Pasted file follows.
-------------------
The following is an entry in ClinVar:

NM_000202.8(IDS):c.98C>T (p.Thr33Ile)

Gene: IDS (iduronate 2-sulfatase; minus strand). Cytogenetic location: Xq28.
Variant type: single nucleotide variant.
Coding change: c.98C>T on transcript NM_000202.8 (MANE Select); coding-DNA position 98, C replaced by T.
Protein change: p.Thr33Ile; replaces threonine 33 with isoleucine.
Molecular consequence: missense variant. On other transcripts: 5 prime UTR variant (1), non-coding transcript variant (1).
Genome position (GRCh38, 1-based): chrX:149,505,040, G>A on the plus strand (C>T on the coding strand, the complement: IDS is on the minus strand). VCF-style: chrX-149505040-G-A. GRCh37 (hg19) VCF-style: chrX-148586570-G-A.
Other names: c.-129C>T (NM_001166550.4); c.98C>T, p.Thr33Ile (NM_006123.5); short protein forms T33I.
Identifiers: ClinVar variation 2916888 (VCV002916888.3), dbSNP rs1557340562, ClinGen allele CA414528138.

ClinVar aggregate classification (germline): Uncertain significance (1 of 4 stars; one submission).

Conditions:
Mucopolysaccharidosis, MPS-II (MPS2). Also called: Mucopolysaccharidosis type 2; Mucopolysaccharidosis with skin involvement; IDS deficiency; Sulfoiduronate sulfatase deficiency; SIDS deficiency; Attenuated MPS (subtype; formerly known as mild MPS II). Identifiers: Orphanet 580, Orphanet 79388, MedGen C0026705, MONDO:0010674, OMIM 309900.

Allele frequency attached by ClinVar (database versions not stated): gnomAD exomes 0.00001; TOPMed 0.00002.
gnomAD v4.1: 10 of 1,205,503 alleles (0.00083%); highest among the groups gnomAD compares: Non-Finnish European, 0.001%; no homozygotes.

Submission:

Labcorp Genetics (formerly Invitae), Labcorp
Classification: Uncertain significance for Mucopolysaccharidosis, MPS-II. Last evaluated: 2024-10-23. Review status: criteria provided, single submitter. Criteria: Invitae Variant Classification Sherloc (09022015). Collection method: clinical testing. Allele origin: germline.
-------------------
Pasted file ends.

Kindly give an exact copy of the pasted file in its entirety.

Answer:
The following is an entry in ClinVar:

NM_000202.8(IDS):c.98C>T (p.Thr33Ile)

Gene: IDS (iduronate 2-sulfatase; minus strand). Cytogenetic location: Xq28.
Variant type: single nucleotide variant.
Coding change: c.98C>T on transcript NM_000202.8 (MANE Select); coding-DNA position 98, C replaced by T.
Protein change: p.Thr33Ile; replaces threonine 33 with isoleucine.
Molecular consequence: missense variant. On other transcripts: 5 prime UTR variant (1), non-coding transcript variant (1).
Genome position (GRCh38, 1-based): chrX:149,505,040, G>A on the plus strand (C>T on the coding strand, the complement: IDS is on the minus strand). VCF-style: chrX-149505040-G-A. GRCh37 (hg19) VCF-style: chrX-148586570-G-A.
Other names: c.-129C>T (NM_001166550.4); c.98C>T, p.Thr33Ile (NM_006123.5); short protein forms T33I.
Identifiers: ClinVar variation 2916888 (VCV002916888.3), dbSNP rs1557340562, ClinGen allele CA414528138.

ClinVar aggregate classification (germline): Uncertain significance (1 of 4 stars; one submission).

Conditions:
Mucopolysaccharidosis, MPS-II (MPS2). Also called: Mucopolysaccharidosis type 2; Mucopolysaccharidosis with skin involvement; IDS deficiency; Sulfoiduronate sulfatase deficiency; SIDS deficiency; Attenuated MPS (subtype; formerly known as mild MPS II). Identifiers: Orphanet 580, Orphanet 79388, MedGen C0026705, MONDO:0010674, OMIM 309900.

Allele frequency attached by ClinVar (database versions not stated): gnomAD exomes 0.00001; TOPMed 0.00002.
gnomAD v4.1: 10 of 1,205,503 alleles (0.00083%); highest among the groups gnomAD compares: Non-Finnish European, 0.001%; no homozygotes.

Submission:

Labcorp Genetics (formerly Invitae), Labcorp
Classification: Uncertain significance for Mucopolysaccharidosis, MPS-II. Last evaluated: 2024-10-23. Review status: criteria provided, single submitter. Criteria: Invitae Variant Classification Sherloc (09022015). Collection method: clinical testing. Allele origin: germline.